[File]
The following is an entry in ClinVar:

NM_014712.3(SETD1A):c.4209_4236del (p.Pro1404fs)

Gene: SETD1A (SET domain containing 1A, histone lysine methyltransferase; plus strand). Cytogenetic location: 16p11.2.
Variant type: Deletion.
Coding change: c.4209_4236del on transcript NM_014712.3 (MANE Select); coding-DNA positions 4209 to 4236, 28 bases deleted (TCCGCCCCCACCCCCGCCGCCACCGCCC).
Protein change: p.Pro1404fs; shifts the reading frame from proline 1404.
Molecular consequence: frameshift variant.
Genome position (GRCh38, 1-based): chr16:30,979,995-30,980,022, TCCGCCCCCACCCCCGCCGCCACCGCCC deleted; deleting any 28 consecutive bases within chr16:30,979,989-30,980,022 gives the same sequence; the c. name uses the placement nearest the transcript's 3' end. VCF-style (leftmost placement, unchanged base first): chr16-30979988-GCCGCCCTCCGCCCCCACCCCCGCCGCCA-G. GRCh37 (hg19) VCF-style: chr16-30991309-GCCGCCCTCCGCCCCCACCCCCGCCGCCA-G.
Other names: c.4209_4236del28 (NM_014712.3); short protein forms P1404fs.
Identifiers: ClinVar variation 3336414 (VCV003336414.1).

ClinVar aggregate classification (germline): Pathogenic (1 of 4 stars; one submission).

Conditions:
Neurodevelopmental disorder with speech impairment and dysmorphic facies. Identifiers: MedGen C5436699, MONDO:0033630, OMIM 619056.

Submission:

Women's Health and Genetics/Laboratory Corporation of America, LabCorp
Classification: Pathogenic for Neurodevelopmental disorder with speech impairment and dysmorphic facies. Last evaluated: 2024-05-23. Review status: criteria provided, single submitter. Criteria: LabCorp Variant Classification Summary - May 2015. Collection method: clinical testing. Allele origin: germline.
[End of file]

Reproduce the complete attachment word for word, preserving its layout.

The following is an entry in ClinVar:

NM_014712.3(SETD1A):c.4209_4236del (p.Pro1404fs)

Gene: SETD1A (SET domain containing 1A, histone lysine methyltransferase; plus strand). Cytogenetic location: 16p11.2.
Variant type: Deletion.
Coding change: c.4209_4236del on transcript NM_014712.3 (MANE Select); coding-DNA positions 4209 to 4236, 28 bases deleted (TCCGCCCCCACCCCCGCCGCCACCGCCC).
Protein change: p.Pro1404fs; shifts the reading frame from proline 1404.
Molecular consequence: frameshift variant.
Genome position (GRCh38, 1-based): chr16:30,979,995-30,980,022, TCCGCCCCCACCCCCGCCGCCACCGCCC deleted; deleting any 28 consecutive bases within chr16:30,979,989-30,980,022 gives the same sequence; the c. name uses the placement nearest the transcript's 3' end. VCF-style (leftmost placement, unchanged base first): chr16-30979988-GCCGCCCTCCGCCCCCACCCCCGCCGCCA-G. GRCh37 (hg19) VCF-style: chr16-30991309-GCCGCCCTCCGCCCCCACCCCCGCCGCCA-G.
Other names: c.4209_4236del28 (NM_014712.3); short protein forms P1404fs.
Identifiers: ClinVar variation 3336414 (VCV003336414.1).

ClinVar aggregate classification (germline): Pathogenic (1 of 4 stars; one submission).

Conditions:
Neurodevelopmental disorder with speech impairment and dysmorphic facies. Identifiers: MedGen C5436699, MONDO:0033630, OMIM 619056.

Submission:

Women's Health and Genetics/Laboratory Corporation of America, LabCorp
Classification: Pathogenic for Neurodevelopmental disorder with speech impairment and dysmorphic facies. Last evaluated: 2024-05-23. Review status: criteria provided, single submitter. Criteria: LabCorp Variant Classification Summary - May 2015. Collection method: clinical testing. Allele origin: germline.